3

S-100 was, as I understand, a very popular way to connect various computer equipment together in the past. Also, from what I understand, S-100 closely matches the same signals as the Intel 8080, as does the Z80 which the ZX Spectrum etc have. The only thing I can see is that the S-100 needs some unregulated power lines that have different voltages than the ZX Spectrum provides, but that's not insurmountable.

So to me, it seems extremely obvious to expand a ZX Spectrum or ZX81 with an S-100 backplane, to use disk controllers, modems, RAM expansion and all of that, but it seems it never was done, at least not commercially. Even though both are in a similar kind of budget bracket. So I suppose there are technical reasons for that?

  • S-100 and ZX-81 are not exactly contemporary. I do know a number of people who have equipped their Zeddies with an ECB-Bus (a European standard similar to S-100) interface, but none that went for S-100 – tofro Sep 29 '18 at 11:32
  • @tofro - cromemco were still designing and building new S100 systems in 1981, and I believe continued selling them until the late 80s, so S100 was definitely still current during the Sinclair era – Jules Sep 29 '18 at 12:47
  • @Jules it was still already nearly 10 years old at the ZX time, and you simply couldn’t get cards at an acceptable price where the Sinclairs dwelled – tofro Sep 29 '18 at 13:22
  • I don't think it is technical. It's economic. Expensive card cages paired with cheap consumer/home computers never made economic sense, for any platform. – Brian H Sep 29 '18 at 17:05
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Can S-100 cards attach to the ZX machines?

That calls for a clear Yes, But :)

S-100 closely matches the same signals as the Intel 8080, as does the Z80 which the ZX Spectrum etc., have.

Adding a basic S-100 bus bridge for the ZX80/81 or Spectrum would in fact be no big deal - only some money to spend for bus board, cage, PS and so on. It would become a bit more troublesome when addressing schemes were considered, as the Sinclairs not only already fill the address-space with RAM, ROM and I/O, but also do not always fully decode such. As a result, the available address space is rather limited, and not compatible with many S-100 boards.

it seems extremely obvious to expand a ZX Spectrum or ZX81 with an S-100 backplane,

Well, while S-100 was still a big thing when the ZX80/81 came, and still around for the Spectrum, it also was mostly a US issue. While the Sinclair mania was more confined to Europe (*1), with Britain being a famous hot spot :)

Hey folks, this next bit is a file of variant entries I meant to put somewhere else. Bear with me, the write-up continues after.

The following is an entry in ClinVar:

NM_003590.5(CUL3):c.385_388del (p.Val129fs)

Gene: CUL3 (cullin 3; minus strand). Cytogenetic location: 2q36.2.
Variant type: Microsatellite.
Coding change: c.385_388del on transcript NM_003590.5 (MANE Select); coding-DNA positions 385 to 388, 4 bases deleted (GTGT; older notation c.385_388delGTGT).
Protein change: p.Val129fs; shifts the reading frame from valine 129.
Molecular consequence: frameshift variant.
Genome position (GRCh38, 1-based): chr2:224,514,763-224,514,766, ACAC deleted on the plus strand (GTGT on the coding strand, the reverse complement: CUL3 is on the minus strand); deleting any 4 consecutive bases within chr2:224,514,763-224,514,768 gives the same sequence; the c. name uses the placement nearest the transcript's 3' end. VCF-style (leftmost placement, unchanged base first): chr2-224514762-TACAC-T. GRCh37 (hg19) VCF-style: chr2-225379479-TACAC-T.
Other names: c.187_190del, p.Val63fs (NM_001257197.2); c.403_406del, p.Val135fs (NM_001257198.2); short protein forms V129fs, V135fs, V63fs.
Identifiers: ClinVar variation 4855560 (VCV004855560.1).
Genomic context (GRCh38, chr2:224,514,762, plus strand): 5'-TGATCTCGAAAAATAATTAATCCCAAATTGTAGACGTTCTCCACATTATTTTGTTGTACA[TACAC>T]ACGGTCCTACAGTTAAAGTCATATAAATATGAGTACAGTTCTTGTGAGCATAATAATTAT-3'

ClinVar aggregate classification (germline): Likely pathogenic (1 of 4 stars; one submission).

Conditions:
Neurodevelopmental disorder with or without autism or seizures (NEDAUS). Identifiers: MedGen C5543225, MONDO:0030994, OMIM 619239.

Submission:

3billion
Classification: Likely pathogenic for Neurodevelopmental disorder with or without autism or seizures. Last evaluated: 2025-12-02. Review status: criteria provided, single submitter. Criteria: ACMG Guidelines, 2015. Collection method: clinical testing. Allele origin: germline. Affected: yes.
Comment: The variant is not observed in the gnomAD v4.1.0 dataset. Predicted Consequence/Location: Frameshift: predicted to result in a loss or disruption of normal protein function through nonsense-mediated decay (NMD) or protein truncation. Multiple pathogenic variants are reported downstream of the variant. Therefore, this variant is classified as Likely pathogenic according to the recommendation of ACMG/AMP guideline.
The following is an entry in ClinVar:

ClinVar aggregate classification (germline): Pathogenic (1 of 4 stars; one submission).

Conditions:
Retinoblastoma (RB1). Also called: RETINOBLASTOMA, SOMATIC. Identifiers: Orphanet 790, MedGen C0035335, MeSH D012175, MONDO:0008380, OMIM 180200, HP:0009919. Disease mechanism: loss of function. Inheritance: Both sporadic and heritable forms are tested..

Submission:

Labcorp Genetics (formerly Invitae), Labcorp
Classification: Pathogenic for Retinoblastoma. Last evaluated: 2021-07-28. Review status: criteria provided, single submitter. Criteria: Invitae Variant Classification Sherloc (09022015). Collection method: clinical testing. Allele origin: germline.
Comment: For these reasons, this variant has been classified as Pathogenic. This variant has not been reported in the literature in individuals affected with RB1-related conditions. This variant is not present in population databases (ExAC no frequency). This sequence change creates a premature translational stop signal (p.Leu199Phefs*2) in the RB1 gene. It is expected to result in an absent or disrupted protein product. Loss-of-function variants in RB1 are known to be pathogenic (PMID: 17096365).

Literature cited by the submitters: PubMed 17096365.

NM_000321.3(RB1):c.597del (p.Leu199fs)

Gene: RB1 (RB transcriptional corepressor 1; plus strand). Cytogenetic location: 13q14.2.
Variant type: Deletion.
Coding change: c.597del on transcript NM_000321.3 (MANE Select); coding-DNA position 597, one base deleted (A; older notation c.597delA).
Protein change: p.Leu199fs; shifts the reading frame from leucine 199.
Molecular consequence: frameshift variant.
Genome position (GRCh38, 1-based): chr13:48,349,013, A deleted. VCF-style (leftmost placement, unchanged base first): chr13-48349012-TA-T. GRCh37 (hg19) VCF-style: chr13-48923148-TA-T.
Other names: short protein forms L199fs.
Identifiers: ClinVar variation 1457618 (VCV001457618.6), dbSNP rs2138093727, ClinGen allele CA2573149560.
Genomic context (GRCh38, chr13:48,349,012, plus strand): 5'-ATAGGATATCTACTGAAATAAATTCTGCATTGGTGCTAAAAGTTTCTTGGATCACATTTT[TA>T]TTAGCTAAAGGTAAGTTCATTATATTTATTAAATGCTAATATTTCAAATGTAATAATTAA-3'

to use disk controllers, modems, RAM expansion and all of that,

Keep in mind that people who bought a ZX machine weren't exactly buying at the upper end of the market - and each of the above S-100 products was rather expensive, especially when compared to expansions made to fit the Sinclair computers directly (and at the lowest possible cost).

but it seems it never was done, at least not commercially.

Right, to my knowledge there are no products for that. Everything that was available was using the ZX Bus directly as their expansion bus. Just think about all these pluggable Memotech modules for the ZX 81. They were not only less expensive than similar S100 boards, but also didn't need the investment in a bus board and a cage.

Bottom line:

  • Wrong World Region
  • Wrong Market ((Cheap) Home vs. Professional)
  • Too Expensive
  • Non Trivial Configuration
  • Incompatible Resources (Address Ranges)

Especialy the last two would it make hard even for a dedicated hobbyist.


*1 - Sure, there was the TS1000/1500 in the US, but they never reached sufficient popularity to make anything worthwhile.

  • 1
    Indeed, I/O address conflicts are likely to be a serious problem for most S100 boards, as IIRC both the ZX81 and ZX Spectrum ULAs decode and respond to all even-numbered I/O ports, which could lead to serious issues, as many expansion boards will want to use a contiguous block of port numbers. – Jules Sep 29 '18 at 13:43
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    I was in the computer hobbyist scene in the early 1980s in the UK, and S-100 was something that was only ever mentioned in US magazines, like Byte. It was simply in a different price bracket. – John Dallman Sep 29 '18 at 19:51
2

not quite an answer to the question:

In our post-90ies and beginning-of-2000ies ZX practice, we were connecting ISA modems to ZX Spectrums here, used BBSes and FIDO via them (there is software for that, of course). Bus convertor was nothing more complex than /RD /WR etc. signals generator, address decoder and signal buffers.

then the formal yes useless answer:

Using enough creativity you can build virtually any bus to any bus converter. Probably S-100 bus is CPU-cycles-centric and therefore the converted would be not very complex.

  • 1
    While it is possible, yes, ironically translation to a PC's bus would probably be simpler than that to an S100. That's because while nominally intended for the same sorts of processors, the S100 did a variety of odd things which quickly fell out of fashion, while the PC's ISA was a more direct pass-through of the concepts of a descendant processor's local bus. – Chris Stratton Sep 29 '18 at 23:25

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